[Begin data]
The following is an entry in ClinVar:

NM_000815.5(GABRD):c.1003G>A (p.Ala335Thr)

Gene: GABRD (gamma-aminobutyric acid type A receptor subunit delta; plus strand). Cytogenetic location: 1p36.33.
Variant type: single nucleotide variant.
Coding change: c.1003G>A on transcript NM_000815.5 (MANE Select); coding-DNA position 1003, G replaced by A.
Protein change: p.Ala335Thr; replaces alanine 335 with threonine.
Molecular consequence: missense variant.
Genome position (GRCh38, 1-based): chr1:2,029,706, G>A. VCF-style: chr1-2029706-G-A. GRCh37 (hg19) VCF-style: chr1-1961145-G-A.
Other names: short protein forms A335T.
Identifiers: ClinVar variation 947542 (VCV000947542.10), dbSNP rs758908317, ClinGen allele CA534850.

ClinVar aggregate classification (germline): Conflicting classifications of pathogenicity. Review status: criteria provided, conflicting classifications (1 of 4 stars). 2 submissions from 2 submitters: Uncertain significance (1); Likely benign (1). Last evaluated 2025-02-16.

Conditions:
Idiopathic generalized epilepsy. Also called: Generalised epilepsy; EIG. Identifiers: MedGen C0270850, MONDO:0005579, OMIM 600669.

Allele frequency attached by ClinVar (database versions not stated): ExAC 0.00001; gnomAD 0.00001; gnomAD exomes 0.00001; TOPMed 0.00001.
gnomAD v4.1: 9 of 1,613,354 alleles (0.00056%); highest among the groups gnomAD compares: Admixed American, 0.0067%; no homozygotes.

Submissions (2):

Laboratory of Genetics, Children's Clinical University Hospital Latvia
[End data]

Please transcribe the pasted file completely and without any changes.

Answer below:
The following is an entry in ClinVar:

NM_000815.5(GABRD):c.1003G>A (p.Ala335Thr)

Gene: GABRD (gamma-aminobutyric acid type A receptor subunit delta; plus strand). Cytogenetic location: 1p36.33.
Variant type: single nucleotide variant.
Coding change: c.1003G>A on transcript NM_000815.5 (MANE Select); coding-DNA position 1003, G replaced by A.
Protein change: p.Ala335Thr; replaces alanine 335 with threonine.
Molecular consequence: missense variant.
Genome position (GRCh38, 1-based): chr1:2,029,706, G>A. VCF-style: chr1-2029706-G-A. GRCh37 (hg19) VCF-style: chr1-1961145-G-A.
Other names: short protein forms A335T.
Identifiers: ClinVar variation 947542 (VCV000947542.10), dbSNP rs758908317, ClinGen allele CA534850.

ClinVar aggregate classification (germline): Conflicting classifications of pathogenicity. Review status: criteria provided, conflicting classifications (1 of 4 stars). 2 submissions from 2 submitters: Uncertain significance (1); Likely benign (1). Last evaluated 2025-02-16.

Conditions:
Idiopathic generalized epilepsy. Also called: Generalised epilepsy; EIG. Identifiers: MedGen C0270850, MONDO:0005579, OMIM 600669.

Allele frequency attached by ClinVar (database versions not stated): ExAC 0.00001; gnomAD 0.00001; gnomAD exomes 0.00001; TOPMed 0.00001.
gnomAD v4.1: 9 of 1,613,354 alleles (0.00056%); highest among the groups gnomAD compares: Admixed American, 0.0067%; no homozygotes.

Submissions (2):

Laboratory of Genetics, Children's Clinical University Hospital Latvia